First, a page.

This is highly relevant for therapeutic proteins in prefilled syringes because they are siliconized on the stopper and glass barrel, and “as soon as the formulation gets into the cartridge the silicone oil droplets start to form,” she said.
In protein and peptide formulations—especially when highly concentrated—the refractive index of particles is often so similar to that of the formulation itself that there is insufficient contrast to be adequately picked up by light obscuration (which is often required by regulators for batch release).
“What you can do is switch to (or additionally do) microflow imaging where you have better contrast, or you can switch to a different measurement principle like resonance mass measurement,” Dr. Hawe noted. “You can also think about diluting your sample in a different formulation, but this is not recommended because when you change the formulation, this might also change your particles.”
Silicone oil droplets are only one example of extractables and leachables that may be picked up from process equipment, disposable systems, packaging, and delivery materials, including syringes, cartridges, tubing, filters, and gaskets. We have to better understand the interaction with the drug product, “and be careful because these have a strong impact on the product quality and on the safety profile,” said Jöel Richard, Ph.D., vp, peptides, at Ipsen.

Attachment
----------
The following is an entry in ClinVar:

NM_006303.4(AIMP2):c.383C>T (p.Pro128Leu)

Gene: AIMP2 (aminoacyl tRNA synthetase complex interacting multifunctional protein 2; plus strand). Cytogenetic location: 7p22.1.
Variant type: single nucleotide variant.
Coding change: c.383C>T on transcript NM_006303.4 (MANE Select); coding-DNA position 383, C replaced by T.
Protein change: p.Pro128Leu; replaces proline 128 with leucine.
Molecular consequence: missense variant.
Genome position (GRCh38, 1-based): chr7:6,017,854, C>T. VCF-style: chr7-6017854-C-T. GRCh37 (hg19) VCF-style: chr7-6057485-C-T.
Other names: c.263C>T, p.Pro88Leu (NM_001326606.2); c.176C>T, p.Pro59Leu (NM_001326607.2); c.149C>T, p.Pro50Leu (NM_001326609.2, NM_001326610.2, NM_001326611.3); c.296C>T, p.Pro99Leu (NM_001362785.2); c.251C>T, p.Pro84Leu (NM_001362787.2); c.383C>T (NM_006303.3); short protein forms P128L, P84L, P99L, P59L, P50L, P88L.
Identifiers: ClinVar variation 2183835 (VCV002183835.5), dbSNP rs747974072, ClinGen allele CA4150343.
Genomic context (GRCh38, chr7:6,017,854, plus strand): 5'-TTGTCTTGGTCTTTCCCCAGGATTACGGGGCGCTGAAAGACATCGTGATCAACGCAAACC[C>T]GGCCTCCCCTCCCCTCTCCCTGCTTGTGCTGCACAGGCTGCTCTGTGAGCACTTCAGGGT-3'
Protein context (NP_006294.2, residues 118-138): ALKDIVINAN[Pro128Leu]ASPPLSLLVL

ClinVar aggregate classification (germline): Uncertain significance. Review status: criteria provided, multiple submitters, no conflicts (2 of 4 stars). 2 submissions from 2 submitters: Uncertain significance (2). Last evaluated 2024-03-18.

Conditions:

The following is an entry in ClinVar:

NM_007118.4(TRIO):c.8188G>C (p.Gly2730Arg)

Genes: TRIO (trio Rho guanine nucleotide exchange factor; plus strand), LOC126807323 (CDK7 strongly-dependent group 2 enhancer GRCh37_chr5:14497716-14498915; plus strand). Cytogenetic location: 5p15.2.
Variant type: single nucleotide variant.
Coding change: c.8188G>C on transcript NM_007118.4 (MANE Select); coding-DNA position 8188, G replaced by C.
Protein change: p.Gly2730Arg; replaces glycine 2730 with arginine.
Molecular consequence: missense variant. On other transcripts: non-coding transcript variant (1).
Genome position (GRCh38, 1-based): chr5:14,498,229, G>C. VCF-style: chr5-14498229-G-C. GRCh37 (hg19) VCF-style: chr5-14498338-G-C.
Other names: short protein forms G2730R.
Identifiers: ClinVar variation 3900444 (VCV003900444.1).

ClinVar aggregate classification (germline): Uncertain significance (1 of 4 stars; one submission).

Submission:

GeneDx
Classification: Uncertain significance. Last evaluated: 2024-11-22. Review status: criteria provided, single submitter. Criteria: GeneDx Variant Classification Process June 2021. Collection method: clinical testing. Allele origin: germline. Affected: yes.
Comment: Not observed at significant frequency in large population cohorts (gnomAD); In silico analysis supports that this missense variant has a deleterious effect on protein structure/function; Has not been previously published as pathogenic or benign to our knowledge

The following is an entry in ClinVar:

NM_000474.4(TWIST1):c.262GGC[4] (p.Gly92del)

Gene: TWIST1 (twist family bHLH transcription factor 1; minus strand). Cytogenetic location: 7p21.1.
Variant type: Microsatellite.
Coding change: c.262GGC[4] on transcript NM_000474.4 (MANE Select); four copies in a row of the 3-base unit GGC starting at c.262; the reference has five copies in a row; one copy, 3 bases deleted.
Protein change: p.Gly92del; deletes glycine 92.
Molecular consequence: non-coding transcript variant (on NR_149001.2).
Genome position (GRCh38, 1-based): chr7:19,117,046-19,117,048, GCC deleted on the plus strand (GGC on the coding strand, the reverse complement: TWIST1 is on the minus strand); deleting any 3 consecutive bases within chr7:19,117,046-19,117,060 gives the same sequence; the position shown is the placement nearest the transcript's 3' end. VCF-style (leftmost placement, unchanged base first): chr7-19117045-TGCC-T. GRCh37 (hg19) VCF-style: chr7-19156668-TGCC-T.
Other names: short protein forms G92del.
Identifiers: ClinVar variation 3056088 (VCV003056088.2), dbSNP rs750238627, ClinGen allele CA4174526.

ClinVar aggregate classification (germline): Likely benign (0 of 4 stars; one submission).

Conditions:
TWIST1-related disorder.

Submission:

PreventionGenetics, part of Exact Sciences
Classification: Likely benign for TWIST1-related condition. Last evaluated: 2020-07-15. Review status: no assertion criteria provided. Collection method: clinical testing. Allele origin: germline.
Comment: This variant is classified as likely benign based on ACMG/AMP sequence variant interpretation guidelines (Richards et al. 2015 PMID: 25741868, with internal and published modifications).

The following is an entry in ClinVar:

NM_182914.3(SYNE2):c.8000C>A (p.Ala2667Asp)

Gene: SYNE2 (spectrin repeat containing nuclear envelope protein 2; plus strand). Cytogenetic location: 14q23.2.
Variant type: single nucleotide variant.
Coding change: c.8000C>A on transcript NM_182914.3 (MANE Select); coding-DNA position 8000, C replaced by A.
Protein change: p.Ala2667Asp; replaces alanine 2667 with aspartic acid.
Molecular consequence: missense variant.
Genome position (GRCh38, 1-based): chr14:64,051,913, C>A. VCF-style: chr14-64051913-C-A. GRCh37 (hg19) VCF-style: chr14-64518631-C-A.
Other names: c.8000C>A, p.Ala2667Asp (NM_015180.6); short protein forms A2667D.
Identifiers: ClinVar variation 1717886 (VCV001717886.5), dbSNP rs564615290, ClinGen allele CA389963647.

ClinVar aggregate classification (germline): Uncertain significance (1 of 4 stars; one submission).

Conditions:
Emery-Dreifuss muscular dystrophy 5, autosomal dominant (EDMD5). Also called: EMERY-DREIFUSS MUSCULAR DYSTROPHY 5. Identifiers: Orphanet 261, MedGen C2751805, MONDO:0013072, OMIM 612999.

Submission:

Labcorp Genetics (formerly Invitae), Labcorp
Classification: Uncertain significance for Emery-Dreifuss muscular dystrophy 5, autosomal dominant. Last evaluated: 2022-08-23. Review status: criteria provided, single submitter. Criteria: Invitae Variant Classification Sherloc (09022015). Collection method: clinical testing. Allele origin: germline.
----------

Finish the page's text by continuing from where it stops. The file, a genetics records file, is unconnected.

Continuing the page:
Metallic compounds and organic compounds—such as unreacted oligomers and curing agent residues—can interact with protein molecules in the formulation and chemically degrade them, cause them to aggregate, or form composite impurities with them.
Stainless steel, cellulose, glass, and silica have all been implicated in aggregation of protein therapeutics and formation of particulates. Tungsten microparticles, formed during the boring of needle holes, have been seen to produce visible particles with proteins, and soluble tungsten polyanions in slightly acidic buffer can precipitate monoclonal antibodies within seconds.
Dr. Richard recommends first performing a careful evaluation of the manufacturing steps that can generate aggregates and particulates, including an assessment of the packaging system, and gathering and analyzing whatever data can be obtained from suppliers. Then use a quantitative risk-based approach. Derive the daily dose of leachables that would be administered and compare them to toxicity guidelines. Steps with higher risk should be monitored using independent analytical methods.
“The key is to determine what is necessary, because you can generate a lot of data,” he said. “Depending on the type of formulation you have, if you have companion packaging materials, are extraction studies necessary or not?”
Any change of formulation, container closure components, and process steps need to be analyzed and monitored as well. To drive the point home, Dr. Richard cited a famous example in which a company commercializing epoetin alfa in Europe simultaneously changed both the primary container and the formulation composition, and the new formulation extracted some low molecular weight organic compounds—residues of the vulcanizing process used to create the rubber syringe stoppers.
These acted like adjuvants, practically turning the formulation into “a vaccine” that elicited an immune response against administered and endogenous erythropoietin, leading to a depletion of the patient’s red blood cells (i.e., pure red-cell aplasia).
Guidance on exactly what constitutes a safe formulation can be somewhat lacking, Dr. Richard pointed out. “There are a lot of guidelines, a lot of regulations. They tell you basically what to do, but they don’t tell you how to do it, nor when to do it, nor propose clear acceptance criteria.”